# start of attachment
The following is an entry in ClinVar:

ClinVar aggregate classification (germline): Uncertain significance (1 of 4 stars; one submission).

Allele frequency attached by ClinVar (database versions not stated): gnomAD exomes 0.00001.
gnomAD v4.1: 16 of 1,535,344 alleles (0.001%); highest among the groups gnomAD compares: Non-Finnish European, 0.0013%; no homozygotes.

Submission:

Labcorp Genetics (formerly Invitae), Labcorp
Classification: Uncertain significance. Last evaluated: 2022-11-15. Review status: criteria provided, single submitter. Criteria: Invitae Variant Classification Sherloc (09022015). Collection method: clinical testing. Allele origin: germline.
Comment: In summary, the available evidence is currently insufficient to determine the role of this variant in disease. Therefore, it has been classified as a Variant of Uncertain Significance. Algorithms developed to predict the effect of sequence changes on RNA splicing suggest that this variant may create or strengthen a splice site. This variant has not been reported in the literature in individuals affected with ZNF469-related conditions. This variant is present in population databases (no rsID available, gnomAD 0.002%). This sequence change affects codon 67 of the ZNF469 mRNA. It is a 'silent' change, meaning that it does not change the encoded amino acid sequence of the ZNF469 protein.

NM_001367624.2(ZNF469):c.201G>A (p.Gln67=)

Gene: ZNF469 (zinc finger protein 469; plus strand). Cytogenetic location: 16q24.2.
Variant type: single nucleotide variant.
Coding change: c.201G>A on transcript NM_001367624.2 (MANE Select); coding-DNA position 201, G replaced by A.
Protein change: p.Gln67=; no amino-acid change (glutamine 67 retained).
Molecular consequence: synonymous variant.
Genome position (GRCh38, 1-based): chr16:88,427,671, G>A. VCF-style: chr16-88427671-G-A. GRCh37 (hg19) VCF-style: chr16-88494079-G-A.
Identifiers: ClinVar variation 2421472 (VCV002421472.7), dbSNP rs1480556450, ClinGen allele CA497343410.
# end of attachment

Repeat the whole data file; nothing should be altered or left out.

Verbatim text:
The following is an entry in ClinVar:

ClinVar aggregate classification (germline): Uncertain significance (1 of 4 stars; one submission).

Allele frequency attached by ClinVar (database versions not stated): gnomAD exomes 0.00001.
gnomAD v4.1: 16 of 1,535,344 alleles (0.001%); highest among the groups gnomAD compares: Non-Finnish European, 0.0013%; no homozygotes.

Submission:

Labcorp Genetics (formerly Invitae), Labcorp
Classification: Uncertain significance. Last evaluated: 2022-11-15. Review status: criteria provided, single submitter. Criteria: Invitae Variant Classification Sherloc (09022015). Collection method: clinical testing. Allele origin: germline.
Comment: In summary, the available evidence is currently insufficient to determine the role of this variant in disease. Therefore, it has been classified as a Variant of Uncertain Significance. Algorithms developed to predict the effect of sequence changes on RNA splicing suggest that this variant may create or strengthen a splice site. This variant has not been reported in the literature in individuals affected with ZNF469-related conditions. This variant is present in population databases (no rsID available, gnomAD 0.002%). This sequence change affects codon 67 of the ZNF469 mRNA. It is a 'silent' change, meaning that it does not change the encoded amino acid sequence of the ZNF469 protein.

NM_001367624.2(ZNF469):c.201G>A (p.Gln67=)

Gene: ZNF469 (zinc finger protein 469; plus strand). Cytogenetic location: 16q24.2.
Variant type: single nucleotide variant.
Coding change: c.201G>A on transcript NM_001367624.2 (MANE Select); coding-DNA position 201, G replaced by A.
Protein change: p.Gln67=; no amino-acid change (glutamine 67 retained).
Molecular consequence: synonymous variant.
Genome position (GRCh38, 1-based): chr16:88,427,671, G>A. VCF-style: chr16-88427671-G-A. GRCh37 (hg19) VCF-style: chr16-88494079-G-A.
Identifiers: ClinVar variation 2421472 (VCV002421472.7), dbSNP rs1480556450, ClinGen allele CA497343410.